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Asian And Pacific Islander Mortality In New Jersey, 1989-1998

For more recent data, see the “Deaths” chapters of the annual New Jersey Health Statistics report series


Since 1989, Asians and Pacific Islanders have been identified on death certificates by the selection of "Other" as a race in combination with the specification of the country of origin or ancestry. Reported race categories are Chinese, Japanese, Hawaiian, Filipino, Asian Indian, Korean, Samoan, Vietnamese, Guamian, and other Asian or Pacific Islander. Due to concerns about the quality of these data, mortality statistics for Asians and Pacific Islanders in New Jersey have not been previously published.

Reported Asian and Pacific Islander Mortality Data

Asians and Pacific Islanders comprised 3.6 percent of New Jersey's population in 1990. By 2000, the percentage had risen to 5.7. As the Asian and Pacific Islander populations in New Jersey continue to grow, the need for data on the mortality experience of these segments of the population increases. Beginning with New Jersey Health Statistics, 1999, the Center for Health Statistics (CHS) will publish Asian and Pacific Islander mortality data with the understanding that it is incomplete. The following tables have been created to provide trend data for the years previously unpublished.

As the tables show, reported death rates for Asians and Pacific Islanders are unusually low. Throughout the 1990s, the Asian and Pacific Islander age-adjusted mortality rate was about one-third that of the total population and the crude death rate was about one-sixth that of the total population. Discrepancies of this size are clear indicators of undermeasurement of Asian and Pacific Islander race on death certificates. Therefore, while these figures provide some information about Asian and Pacific Islander mortality, they should be used with caution and almost certainly do not represent a complete measurement of deaths to Asians and Pacific Islanders.

Availability of Population Data

The 1990 Census was the first time that population data were reported separately for Asians and Pacific Islanders. Prior to 1990, population was only reported for white, black, and other. Therefore, mortality rates cannot be calculated for Asians and Pacific Islanders prior to 1990. Data from the 2000 Census reports Asians separately from Native Hawaiians and other Pacific Islanders.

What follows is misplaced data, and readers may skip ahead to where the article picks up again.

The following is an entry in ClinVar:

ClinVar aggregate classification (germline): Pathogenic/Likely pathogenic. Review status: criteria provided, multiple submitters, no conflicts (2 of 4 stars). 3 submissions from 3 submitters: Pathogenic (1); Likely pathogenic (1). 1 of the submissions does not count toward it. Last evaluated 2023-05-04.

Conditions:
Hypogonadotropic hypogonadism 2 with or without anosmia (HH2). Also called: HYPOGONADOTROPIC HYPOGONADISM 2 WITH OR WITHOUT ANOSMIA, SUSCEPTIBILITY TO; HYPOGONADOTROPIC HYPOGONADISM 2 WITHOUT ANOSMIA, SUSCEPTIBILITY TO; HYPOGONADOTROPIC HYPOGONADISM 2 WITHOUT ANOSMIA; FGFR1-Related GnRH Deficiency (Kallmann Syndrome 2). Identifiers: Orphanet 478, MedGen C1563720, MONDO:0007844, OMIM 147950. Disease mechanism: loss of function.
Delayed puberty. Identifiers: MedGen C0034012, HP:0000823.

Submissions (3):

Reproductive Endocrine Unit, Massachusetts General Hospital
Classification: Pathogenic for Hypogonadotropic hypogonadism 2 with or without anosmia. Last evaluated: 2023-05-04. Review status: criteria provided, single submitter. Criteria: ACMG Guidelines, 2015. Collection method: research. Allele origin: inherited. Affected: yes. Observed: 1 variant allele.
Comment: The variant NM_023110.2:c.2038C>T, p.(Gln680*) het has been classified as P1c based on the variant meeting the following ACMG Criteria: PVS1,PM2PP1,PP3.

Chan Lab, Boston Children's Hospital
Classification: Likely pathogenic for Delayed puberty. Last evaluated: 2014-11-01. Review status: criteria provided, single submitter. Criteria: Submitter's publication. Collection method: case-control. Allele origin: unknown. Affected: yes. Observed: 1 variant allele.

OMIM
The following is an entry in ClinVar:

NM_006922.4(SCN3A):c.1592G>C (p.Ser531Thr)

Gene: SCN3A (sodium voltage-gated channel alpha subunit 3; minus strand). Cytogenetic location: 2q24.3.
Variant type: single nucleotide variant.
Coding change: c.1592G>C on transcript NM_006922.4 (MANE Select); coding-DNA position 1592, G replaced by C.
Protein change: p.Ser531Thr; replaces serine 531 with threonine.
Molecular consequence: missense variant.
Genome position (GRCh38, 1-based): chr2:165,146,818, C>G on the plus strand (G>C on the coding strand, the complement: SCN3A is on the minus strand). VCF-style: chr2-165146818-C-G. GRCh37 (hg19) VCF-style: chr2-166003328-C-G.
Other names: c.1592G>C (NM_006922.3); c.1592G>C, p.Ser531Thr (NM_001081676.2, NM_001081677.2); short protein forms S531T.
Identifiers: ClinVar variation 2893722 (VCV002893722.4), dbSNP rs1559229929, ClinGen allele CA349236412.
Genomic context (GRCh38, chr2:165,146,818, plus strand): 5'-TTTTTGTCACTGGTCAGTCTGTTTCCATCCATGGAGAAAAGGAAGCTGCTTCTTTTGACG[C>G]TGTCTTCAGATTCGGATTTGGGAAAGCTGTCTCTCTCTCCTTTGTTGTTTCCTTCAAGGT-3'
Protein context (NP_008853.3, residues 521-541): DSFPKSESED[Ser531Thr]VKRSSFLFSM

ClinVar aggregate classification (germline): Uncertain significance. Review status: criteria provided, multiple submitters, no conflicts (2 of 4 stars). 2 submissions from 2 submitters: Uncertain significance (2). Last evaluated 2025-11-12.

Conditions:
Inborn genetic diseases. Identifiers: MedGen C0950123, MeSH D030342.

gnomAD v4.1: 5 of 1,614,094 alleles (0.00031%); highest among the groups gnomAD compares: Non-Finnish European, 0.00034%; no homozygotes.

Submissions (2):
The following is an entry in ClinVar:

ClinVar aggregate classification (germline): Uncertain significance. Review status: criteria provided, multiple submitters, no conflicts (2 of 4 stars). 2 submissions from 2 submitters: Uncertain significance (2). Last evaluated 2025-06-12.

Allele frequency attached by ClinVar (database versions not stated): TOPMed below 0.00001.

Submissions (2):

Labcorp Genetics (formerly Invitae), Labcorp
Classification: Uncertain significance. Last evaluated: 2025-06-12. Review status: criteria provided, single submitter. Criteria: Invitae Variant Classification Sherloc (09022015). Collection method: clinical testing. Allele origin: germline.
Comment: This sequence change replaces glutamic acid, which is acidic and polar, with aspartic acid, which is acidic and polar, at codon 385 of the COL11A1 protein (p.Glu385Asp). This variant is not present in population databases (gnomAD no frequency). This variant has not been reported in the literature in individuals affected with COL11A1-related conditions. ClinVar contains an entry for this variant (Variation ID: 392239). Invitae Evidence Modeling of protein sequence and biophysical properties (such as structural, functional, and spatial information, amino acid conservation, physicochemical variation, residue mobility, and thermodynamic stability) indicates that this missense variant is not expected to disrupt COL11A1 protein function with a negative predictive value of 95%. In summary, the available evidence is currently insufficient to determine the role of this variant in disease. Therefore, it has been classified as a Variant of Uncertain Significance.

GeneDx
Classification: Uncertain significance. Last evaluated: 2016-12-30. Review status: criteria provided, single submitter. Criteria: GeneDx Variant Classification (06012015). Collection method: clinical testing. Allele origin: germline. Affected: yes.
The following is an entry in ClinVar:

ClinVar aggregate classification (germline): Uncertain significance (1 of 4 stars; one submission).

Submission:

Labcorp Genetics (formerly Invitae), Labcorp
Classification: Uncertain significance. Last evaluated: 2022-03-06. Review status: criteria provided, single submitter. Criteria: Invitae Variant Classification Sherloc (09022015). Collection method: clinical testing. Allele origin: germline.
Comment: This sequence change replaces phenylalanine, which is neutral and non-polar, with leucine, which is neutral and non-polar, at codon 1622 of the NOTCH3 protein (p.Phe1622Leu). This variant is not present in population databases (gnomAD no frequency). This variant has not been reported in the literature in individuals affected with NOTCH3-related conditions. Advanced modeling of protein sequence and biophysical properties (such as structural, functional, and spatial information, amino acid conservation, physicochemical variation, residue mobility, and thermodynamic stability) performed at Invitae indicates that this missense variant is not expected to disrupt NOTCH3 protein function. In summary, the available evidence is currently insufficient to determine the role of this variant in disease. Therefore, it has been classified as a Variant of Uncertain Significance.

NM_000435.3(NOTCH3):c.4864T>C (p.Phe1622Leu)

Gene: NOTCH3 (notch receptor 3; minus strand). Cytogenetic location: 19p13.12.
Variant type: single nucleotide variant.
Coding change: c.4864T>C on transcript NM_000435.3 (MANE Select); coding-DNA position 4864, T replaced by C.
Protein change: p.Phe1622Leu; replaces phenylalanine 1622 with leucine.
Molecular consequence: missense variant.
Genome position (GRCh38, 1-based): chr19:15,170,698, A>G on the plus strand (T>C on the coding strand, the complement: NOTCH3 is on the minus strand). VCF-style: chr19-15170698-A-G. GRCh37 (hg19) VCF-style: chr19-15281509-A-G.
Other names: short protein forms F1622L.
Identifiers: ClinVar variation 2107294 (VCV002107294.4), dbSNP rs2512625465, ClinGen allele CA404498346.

Analysis of Undermeasurement

Undermeasurement of Asians and Pacific Islanders on death certificates is a nationwide problem. The National Center for Health Statistics (NCHS) estimates that the undercount is approximately 13 percent nationally1. While Asians and Pacific Islanders are thought to also be undermeasured in the Census, and thus in the denominator of mortality rates, this is believed to be more than offset by the undermeasurement on death certificates. It has not been determined if NCHS's undercount estimate is uniform across states, counties, time, age groups, sex, causes of deaths, and countries of origin. Therefore, it is most likely inaccurate to simply adjust all data upward by 13 percent.

An attempt by New Jersey's CHS in 2001 to estimate the undercount of Asians and Pacific Islanders using a surname list was unsuccessful. The only available list contained 7,883 names, many of which were not exclusively Asian (e.g., King, Young, Ward). Additionally, the list only included Chinese, Japanese, Korean, and Filipino surnames. According to the 2000 Census, 35 percent of New Jersey's Asians and Pacific Islanders were Asian Indian, 20 percent were Chinese, 18 percent were Filipino, and 14 percent were Korean. Only 3 percent were Japanese. Without a better surname list and more information from the death certificate in the electronic file (specifically, mother's surname and birthplace for those currently coded as "remainder of world"), CHS cannot use the existing list of Asian surnames to estimate the true mortality experience of Asians and Pacific Islanders in New Jersey. The complete implementation of the Electronic Death Registry System in 2005 should alleviate the undercount problem to some degree.

Asian and Pacific Islander Death Data Tables


1 Rosenberg HM, Maurer JD, Sorlie PD, Johnson NJ, et al. Quality of Death Rates by Race and Hispanic Origin: A Summary of Current Research, 1999. National Center for Health Statistics. Vital and Health Statistics 2(128). 1999.

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